I want to be the first to take the bike for a ride around the city

hectacon

Senior Member
Hindi
There were three friends living together in a house. One day, they bought a bike with the money they have been saving for a long time.
After they bought the bike. They started arguing over who is going to ride the bike first. When no consensus was reached.
They had a toss to decide who is going to ride the bike first.

" I want to be the first to take the bike for a ride around the city" they argued . This construction sounds total nonsense to me, And I confess this nonsense is my work.

Now how can I make it grammatically correct?
 
  • jmichaelm

    Senior Member
    English - US
    This looks grammatically correct to me but sounds slightly awkward. It doesn't sound like spoken English. I guess I'd say, "I want the first ride." without adding a lot of unnecessary words like "take the bike" or "around the city".
     

    hectacon

    Senior Member
    Hindi
    This looks grammatically correct to me but sounds slightly awkward. It doesn't sound like spoken English. I guess I'd say, "I want the first ride." without adding a lot of unnecessary words like "take the bike" or "around the city".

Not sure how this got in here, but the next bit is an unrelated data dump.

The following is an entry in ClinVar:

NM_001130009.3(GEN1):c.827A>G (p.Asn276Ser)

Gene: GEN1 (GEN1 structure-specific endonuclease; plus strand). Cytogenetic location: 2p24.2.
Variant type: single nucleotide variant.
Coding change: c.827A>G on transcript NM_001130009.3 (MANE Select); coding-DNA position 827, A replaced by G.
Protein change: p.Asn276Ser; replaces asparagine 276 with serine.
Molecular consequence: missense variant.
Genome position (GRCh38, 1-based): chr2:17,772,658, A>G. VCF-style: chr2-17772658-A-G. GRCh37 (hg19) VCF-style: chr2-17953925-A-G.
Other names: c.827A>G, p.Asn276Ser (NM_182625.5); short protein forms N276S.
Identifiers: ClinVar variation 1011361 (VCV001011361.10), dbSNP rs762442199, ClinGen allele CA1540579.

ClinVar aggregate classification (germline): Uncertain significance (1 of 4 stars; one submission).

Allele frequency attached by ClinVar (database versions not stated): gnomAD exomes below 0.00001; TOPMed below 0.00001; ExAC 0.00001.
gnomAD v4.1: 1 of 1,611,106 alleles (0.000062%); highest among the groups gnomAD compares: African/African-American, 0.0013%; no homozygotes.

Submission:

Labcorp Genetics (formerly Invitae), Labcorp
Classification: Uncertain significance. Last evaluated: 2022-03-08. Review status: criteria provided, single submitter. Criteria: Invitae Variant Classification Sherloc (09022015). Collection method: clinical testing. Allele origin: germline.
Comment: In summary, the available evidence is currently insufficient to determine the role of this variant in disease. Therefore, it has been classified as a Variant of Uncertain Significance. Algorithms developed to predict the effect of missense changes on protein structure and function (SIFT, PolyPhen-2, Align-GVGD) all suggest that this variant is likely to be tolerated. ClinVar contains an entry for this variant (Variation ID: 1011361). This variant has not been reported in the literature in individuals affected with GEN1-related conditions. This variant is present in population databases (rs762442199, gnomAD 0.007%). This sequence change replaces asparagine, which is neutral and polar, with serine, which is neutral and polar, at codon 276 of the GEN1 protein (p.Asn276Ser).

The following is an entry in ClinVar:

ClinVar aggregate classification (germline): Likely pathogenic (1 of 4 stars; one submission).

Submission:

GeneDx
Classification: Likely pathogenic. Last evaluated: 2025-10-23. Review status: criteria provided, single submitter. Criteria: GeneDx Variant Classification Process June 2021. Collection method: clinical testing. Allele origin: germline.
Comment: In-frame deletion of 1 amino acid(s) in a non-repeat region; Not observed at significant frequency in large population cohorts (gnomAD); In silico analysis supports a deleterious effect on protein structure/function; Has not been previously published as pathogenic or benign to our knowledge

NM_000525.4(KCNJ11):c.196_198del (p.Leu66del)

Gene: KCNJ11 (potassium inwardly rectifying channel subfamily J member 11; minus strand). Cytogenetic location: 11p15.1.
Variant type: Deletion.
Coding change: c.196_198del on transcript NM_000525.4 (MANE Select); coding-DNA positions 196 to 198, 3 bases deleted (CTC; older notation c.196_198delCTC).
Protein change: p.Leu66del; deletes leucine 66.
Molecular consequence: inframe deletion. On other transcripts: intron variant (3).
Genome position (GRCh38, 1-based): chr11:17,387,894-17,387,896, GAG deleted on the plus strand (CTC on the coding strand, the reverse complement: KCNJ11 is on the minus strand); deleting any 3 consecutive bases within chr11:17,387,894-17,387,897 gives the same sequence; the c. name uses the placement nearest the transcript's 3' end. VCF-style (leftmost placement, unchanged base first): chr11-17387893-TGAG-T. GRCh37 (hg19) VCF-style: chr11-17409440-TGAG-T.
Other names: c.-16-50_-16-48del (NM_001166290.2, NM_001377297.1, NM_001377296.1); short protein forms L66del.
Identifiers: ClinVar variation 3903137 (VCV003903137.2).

Take the bike for a ride? I thought If you take someone for a ride it means you fool that person.
    So believing your words, Could I say? I want take this Car for a drive. How would you say that?
     

    Myridon

    Senior Member
    English - US
    I want to take the car for a drive. :tick:

    ("...," they argued. says they all said exactly the same thing. That's unusual. ;))
     

    jmichaelm

    Senior Member
    English - US
    If your friend was going somewhere and you come along just for fun then you could say, "I went for a ride." meaning you went for no purpose other than just to make the trip and to spend time with a friend. Your friend could ask you to come along for no special reason except to be together by saying, "Come with me. I'll take you for a ride." Neither of these examples has any metaphorical meaning. They literally mean you will go for a ride.

    However, if you planned to accomplish something important and you depended on someone to help you get it done, but instead all they did is waste your time and possibly take your money, then you might use the metaphorical meaning of "taken for a ride." "I hired a landscaper for my home, but the guy really took me for a ride."
     

    hectacon

    Senior Member
    Hindi
    I want to take the car for a drive. :tick:

    ("...," they argued. says they all said exactly the same thing. That's unusual. ;))
    What's unusual about it. If you don't explain that to me I will put a heavier leaf over you .:D

    So I can say I can take a bike or car for a ride/drive without fooling anyone.
     
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